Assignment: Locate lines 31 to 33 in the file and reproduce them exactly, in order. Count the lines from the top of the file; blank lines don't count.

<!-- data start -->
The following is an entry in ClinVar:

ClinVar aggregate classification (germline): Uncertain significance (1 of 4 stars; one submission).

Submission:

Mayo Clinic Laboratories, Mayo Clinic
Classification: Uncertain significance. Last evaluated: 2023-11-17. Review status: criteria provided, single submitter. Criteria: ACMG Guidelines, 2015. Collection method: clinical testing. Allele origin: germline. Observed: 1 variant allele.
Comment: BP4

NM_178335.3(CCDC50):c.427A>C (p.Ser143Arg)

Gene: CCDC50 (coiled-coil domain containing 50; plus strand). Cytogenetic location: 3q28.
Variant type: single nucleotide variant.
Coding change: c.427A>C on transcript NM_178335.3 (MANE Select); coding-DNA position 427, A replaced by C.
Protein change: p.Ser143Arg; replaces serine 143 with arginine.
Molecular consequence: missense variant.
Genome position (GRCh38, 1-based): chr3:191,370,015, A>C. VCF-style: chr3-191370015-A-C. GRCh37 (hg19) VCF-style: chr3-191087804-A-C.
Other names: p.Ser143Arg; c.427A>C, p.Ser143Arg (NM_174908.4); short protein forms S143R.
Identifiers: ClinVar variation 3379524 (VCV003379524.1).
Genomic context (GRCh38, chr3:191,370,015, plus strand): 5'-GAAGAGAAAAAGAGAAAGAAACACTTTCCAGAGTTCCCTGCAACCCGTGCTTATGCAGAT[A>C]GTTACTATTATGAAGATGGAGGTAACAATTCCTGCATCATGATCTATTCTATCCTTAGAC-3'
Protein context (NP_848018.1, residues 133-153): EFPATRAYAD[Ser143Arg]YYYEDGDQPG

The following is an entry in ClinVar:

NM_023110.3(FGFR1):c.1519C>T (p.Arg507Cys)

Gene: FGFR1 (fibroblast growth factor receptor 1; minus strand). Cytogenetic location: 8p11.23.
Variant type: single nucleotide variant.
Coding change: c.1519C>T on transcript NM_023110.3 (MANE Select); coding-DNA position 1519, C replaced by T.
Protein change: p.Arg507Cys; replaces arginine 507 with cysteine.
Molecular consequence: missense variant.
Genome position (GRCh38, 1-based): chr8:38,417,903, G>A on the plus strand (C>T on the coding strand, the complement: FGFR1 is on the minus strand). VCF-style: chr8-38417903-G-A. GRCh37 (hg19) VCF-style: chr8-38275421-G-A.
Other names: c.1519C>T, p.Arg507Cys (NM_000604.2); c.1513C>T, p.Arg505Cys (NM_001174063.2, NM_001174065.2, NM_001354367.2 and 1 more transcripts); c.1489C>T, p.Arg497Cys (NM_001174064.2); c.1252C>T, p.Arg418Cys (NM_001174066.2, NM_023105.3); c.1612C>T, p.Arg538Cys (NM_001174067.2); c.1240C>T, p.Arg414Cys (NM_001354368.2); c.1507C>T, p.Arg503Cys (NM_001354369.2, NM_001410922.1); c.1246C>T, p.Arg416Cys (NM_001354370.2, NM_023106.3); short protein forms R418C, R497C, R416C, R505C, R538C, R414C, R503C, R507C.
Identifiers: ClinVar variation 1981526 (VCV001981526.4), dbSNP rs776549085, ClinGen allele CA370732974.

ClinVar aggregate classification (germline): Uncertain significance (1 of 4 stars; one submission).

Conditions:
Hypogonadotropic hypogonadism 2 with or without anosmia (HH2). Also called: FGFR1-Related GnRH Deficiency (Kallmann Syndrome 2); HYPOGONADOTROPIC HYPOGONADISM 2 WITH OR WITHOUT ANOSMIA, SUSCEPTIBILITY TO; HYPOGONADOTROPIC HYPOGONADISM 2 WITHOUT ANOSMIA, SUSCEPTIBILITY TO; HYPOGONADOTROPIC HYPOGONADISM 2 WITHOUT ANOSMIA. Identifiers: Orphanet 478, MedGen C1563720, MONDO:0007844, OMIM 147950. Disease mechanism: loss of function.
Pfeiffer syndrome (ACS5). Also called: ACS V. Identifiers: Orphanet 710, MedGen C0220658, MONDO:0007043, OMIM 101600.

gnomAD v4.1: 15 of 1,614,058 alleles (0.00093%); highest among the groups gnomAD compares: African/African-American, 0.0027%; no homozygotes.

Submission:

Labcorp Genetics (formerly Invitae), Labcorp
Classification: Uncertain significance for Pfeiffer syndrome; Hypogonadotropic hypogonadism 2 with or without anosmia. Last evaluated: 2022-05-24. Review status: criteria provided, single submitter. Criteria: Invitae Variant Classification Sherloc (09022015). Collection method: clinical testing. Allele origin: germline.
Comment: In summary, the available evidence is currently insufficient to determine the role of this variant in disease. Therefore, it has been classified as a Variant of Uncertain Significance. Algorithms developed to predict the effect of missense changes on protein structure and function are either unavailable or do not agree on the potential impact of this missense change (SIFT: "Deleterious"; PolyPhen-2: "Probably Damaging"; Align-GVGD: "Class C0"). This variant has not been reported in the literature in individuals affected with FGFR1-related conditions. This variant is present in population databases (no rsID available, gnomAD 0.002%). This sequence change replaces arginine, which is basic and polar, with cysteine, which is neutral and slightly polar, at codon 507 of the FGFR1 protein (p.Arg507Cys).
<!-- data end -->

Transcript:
Pfeiffer syndrome (ACS5). Also called: ACS V. Identifiers: Orphanet 710, MedGen C0220658, MONDO:0007043, OMIM 101600.

gnomAD v4.1: 15 of 1,614,058 alleles (0.00093%); highest among the groups gnomAD compares: African/African-American, 0.0027%; no homozygotes.

Submission: